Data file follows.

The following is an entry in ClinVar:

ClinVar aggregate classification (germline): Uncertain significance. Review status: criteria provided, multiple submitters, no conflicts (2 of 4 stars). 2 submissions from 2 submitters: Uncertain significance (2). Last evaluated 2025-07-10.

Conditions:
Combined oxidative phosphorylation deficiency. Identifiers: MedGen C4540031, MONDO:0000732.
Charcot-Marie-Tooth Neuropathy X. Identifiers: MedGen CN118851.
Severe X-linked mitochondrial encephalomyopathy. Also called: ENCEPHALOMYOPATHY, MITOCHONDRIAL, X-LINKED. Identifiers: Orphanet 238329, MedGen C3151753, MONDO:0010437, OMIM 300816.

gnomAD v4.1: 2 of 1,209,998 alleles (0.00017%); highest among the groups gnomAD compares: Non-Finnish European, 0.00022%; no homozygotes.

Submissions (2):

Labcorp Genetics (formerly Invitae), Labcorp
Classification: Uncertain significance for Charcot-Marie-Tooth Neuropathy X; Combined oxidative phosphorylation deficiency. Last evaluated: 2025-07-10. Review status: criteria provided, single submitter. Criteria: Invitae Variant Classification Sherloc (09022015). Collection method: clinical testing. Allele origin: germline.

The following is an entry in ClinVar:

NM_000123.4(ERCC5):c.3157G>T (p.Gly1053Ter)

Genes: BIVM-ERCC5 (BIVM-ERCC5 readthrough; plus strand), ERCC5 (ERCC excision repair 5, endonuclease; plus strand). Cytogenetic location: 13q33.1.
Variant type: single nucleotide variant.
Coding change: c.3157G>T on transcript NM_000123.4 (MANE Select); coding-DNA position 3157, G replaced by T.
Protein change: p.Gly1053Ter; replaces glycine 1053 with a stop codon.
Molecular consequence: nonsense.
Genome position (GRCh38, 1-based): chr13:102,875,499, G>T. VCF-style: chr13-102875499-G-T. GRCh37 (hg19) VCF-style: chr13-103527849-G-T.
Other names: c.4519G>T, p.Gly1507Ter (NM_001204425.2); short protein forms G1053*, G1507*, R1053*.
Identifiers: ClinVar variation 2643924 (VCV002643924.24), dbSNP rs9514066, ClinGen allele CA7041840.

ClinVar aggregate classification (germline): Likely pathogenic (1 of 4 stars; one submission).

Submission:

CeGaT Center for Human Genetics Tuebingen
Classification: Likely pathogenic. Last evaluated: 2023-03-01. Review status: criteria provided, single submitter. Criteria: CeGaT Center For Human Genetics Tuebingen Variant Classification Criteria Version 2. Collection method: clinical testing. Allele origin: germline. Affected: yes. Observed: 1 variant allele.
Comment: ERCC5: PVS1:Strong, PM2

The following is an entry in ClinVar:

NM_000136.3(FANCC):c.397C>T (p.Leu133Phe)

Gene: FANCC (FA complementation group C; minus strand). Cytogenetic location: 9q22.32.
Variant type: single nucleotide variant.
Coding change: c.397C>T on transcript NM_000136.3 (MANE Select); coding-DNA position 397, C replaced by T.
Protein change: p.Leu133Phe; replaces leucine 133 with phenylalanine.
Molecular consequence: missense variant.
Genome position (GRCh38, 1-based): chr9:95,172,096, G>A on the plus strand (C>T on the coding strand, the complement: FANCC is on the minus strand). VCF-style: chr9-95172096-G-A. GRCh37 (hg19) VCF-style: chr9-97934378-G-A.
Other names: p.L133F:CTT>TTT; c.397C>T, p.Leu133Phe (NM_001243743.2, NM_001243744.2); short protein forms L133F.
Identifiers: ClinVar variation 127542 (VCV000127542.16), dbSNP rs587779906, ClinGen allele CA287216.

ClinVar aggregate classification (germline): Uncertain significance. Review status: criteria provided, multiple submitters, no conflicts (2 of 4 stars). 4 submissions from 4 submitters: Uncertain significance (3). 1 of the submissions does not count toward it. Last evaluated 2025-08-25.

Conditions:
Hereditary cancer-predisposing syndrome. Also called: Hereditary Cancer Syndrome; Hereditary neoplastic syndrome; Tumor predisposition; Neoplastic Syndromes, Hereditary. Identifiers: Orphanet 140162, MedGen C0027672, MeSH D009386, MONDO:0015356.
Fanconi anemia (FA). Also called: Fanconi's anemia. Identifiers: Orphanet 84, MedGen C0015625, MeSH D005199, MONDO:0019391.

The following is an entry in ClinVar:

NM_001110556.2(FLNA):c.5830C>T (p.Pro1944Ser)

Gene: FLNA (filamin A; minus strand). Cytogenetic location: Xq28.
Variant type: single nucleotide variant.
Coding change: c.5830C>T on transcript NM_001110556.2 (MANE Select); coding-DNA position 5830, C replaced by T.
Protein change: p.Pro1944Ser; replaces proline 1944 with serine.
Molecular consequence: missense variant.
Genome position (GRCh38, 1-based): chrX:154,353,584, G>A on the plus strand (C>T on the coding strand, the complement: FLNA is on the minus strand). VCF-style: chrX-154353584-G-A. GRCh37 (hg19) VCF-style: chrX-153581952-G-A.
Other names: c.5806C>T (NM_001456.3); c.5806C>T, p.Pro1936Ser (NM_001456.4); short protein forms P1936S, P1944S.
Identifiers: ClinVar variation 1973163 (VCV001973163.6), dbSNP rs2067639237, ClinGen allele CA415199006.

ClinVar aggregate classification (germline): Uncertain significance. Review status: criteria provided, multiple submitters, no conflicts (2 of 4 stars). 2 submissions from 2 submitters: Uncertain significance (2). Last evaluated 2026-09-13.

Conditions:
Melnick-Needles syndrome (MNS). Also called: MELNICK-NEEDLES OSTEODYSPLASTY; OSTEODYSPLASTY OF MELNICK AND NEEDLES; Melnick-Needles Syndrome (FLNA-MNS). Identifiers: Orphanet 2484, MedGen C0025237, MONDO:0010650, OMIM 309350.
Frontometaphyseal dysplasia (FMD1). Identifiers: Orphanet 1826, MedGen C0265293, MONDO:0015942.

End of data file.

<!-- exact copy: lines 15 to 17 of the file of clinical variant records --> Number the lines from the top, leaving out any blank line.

Coding change: c.3157G>T on transcript NM_000123.4 (MANE Select); coding-DNA position 3157, G replaced by T.
Protein change: p.Gly1053Ter; replaces glycine 1053 with a stop codon.
Molecular consequence: nonsense.